16. 16. Window systems and the WIMP interface <ul><li>humans can pursue more than one task at a time </li></ul><ul><li>windows used for dialogue partitioning, to “change the topic” </li></ul><ul><li>1981 – Xerox Star first commercial windowing system </li></ul><ul><li>windows, icons, menus and pointers now familiar interaction mechanisms </li></ul>
  17. 17. Metaphor <ul><li>relating computing to other real-world activity is effective teaching technique </li></ul><ul><ul><li>LOGO's turtle dragging its tail </li></ul></ul><ul><ul><li>file management on an office desktop </li></ul></ul><ul><ul><li>word processing as typing </li></ul></ul><ul><ul><li>financial analysis on spreadsheets </li></ul></ul><ul><ul><li>virtual reality – user inside the metaphor </li></ul></ul><ul><li>Problems </li></ul><ul><ul><li>some tasks do not fit into a given metaphor </li></ul></ul><ul><ul><li>cultural bias </li></ul></ul>
  18. 18. Direct manipulation <ul><li>1982 – Shneiderman describes appeal of graphically-based interaction </li></ul><ul><ul><li>visibility of objects </li></ul></ul><ul><ul><li>incremental action and rapid feedback </li></ul></ul><ul><ul><li>reversibility encourages exploration </li></ul></ul><ul><ul><li>syntactic correctness of all actions </li></ul></ul><ul><ul><li>replace language with action </li></ul></ul><ul><li>1984 – Apple Macintosh </li></ul><ul><li>the model-world metaphor </li></ul><ul><li>What You See Is What You Get (WYSIWYG) </li></ul>
  19. 19. Language versus Action <ul><li>actions do not always speak louder than words! </li></ul><ul><li>DM – interface replaces underlying system </li></ul><ul><li>language paradigm </li></ul><ul><li>interface as mediator </li></ul><ul><li>interface acts as intelligent agent </li></ul><ul><li>programming by example is both action and language </li></ul>
  20. 20. Hypertext <ul><li>1945 – Vannevar Bush and the memex </li></ul><ul><li>key to success in managing explosion of information </li></ul><ul><li>mid 1960s – Nelson describes hypertext as non-linear browsing structure </li></ul><ul><li>hypermedia and multimedia </li></ul><ul><li>Nelson's Xanadu project still a dream today </li></ul>
  21. 21. Multimodality <ul><li>a mode is a human communication channel </li></ul><ul><li>emphasis on simultaneous use of multiple channels for input and output </li></ul>
  22. 22. Computer Supported Cooperative Work (CSCW) <ul><li>CSCW removes bias of single user / single computer system </li></ul><ul><li>Can no longer neglect the social aspects </li></ul><ul><li>Electronic mail is most prominent success </li></ul>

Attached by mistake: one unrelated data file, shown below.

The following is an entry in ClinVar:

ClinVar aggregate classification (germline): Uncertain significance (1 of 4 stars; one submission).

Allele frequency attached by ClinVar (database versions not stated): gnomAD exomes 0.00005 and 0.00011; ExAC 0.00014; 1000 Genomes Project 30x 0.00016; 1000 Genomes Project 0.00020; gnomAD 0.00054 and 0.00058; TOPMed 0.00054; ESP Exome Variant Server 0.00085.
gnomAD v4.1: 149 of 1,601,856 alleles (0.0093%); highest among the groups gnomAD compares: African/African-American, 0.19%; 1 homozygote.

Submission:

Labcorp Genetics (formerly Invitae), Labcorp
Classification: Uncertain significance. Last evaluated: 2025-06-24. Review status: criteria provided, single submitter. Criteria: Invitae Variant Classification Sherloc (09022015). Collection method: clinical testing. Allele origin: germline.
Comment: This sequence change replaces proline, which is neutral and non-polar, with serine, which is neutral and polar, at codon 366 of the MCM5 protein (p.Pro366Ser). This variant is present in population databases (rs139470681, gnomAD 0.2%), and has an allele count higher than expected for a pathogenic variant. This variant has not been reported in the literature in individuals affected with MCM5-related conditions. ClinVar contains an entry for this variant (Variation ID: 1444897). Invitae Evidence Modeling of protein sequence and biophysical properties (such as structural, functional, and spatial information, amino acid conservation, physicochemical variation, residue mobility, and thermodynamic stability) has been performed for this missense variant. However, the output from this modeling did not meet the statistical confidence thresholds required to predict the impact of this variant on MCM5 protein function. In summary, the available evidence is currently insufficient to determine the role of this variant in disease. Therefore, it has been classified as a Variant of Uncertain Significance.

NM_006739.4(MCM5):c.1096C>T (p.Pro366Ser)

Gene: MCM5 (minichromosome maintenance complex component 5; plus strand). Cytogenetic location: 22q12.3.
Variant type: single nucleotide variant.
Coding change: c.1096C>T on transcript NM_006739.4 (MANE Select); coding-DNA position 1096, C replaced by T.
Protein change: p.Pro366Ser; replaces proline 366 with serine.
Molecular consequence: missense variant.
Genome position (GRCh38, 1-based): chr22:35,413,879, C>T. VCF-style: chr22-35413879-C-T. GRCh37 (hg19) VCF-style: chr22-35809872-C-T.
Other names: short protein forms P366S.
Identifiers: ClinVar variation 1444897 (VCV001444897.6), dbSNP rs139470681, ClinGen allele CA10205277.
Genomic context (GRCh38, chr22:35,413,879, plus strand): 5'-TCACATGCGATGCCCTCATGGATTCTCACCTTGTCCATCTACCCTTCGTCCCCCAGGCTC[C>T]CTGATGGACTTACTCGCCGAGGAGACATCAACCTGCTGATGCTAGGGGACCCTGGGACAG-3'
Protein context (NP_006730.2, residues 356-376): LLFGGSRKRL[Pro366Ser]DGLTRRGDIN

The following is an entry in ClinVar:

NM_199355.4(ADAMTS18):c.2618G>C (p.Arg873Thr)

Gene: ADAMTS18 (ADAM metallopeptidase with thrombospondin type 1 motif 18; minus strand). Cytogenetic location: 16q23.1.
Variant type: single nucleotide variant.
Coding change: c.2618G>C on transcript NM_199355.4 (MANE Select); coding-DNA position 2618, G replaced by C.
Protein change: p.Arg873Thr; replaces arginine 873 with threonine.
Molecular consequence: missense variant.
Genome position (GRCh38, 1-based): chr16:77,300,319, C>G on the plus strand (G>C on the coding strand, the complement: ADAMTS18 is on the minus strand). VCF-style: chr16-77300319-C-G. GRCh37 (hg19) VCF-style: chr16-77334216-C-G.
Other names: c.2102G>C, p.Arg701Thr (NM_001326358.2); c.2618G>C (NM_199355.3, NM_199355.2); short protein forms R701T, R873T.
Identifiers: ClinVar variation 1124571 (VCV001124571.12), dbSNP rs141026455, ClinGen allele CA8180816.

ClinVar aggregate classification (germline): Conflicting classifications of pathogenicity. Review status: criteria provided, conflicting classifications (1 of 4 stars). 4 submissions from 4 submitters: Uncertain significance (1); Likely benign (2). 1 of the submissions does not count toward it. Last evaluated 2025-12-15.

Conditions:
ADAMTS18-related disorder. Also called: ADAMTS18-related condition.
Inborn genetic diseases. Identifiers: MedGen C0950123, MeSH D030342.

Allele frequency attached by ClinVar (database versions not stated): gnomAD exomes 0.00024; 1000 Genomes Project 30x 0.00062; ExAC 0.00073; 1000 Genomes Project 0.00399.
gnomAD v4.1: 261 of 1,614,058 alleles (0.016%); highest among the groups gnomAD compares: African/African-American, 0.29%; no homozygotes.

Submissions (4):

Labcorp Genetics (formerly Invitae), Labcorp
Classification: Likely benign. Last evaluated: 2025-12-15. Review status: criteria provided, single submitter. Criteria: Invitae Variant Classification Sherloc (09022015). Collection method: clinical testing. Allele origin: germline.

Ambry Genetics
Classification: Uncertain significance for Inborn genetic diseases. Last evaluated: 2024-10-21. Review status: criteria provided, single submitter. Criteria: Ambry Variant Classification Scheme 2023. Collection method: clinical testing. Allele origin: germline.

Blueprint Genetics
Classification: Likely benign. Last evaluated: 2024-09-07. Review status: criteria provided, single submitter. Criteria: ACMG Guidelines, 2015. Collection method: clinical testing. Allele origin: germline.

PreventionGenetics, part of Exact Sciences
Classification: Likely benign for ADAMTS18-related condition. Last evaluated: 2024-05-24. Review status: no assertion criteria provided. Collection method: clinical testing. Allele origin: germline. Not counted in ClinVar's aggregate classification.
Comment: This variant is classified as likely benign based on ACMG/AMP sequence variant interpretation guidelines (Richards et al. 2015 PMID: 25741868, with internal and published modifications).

23. 23. The World Wide Web <ul><li>Hypertext, as originally realized, was a closed system </li></ul><ul><li>Simple, universal protocols (e.g. HTTP) and mark-up languages (e.g. HTML) made publishing and accessing easy </li></ul><ul><li>Critical mass of users lead to a complete transformation of our information economy. </li></ul>
  24. 24. Agent-based Interfaces <ul><li>Original interfaces </li></ul><ul><ul><li>Commands given to computer </li></ul></ul><ul><ul><li>Language-based </li></ul></ul><ul><li>Direct Manipulation/WIMP </li></ul><ul><ul><li>Commands performed on “world” representation </li></ul></ul><ul><ul><li>Action based </li></ul></ul><ul><li>Agents - return to language by instilling proactivity and “intelligence” in command processor </li></ul><ul><ul><li>Avatars, natural language processing </li></ul></ul>
  25. 25. Ubiquitous Computing <ul><li>“ The most profound technologies are those that disappear.” </li></ul><ul><li>Mark Weiser, 1991 </li></ul><ul><li>Late 1980’s: computer was very apparent </li></ul><ul><li>How to make it disappear? </li></ul><ul><ul><li>Shrink and embed/distribute it in the physical world </li></ul></ul><ul><ul><li>Design interactions that don’t demand our intention </li></ul></ul>
  26. 26. Sensor-based and Context-aware Interaction <ul><li>Humans are good at recognizing the “context” of a situation and reacting appropriately </li></ul><ul><li>Automatically sensing physical phenomena (e.g., light, temp, location, identity) becoming easier </li></ul><ul><li>How can we go from sensed physical measures to interactions that behave as if made “aware” of the surroundings? </li></ul>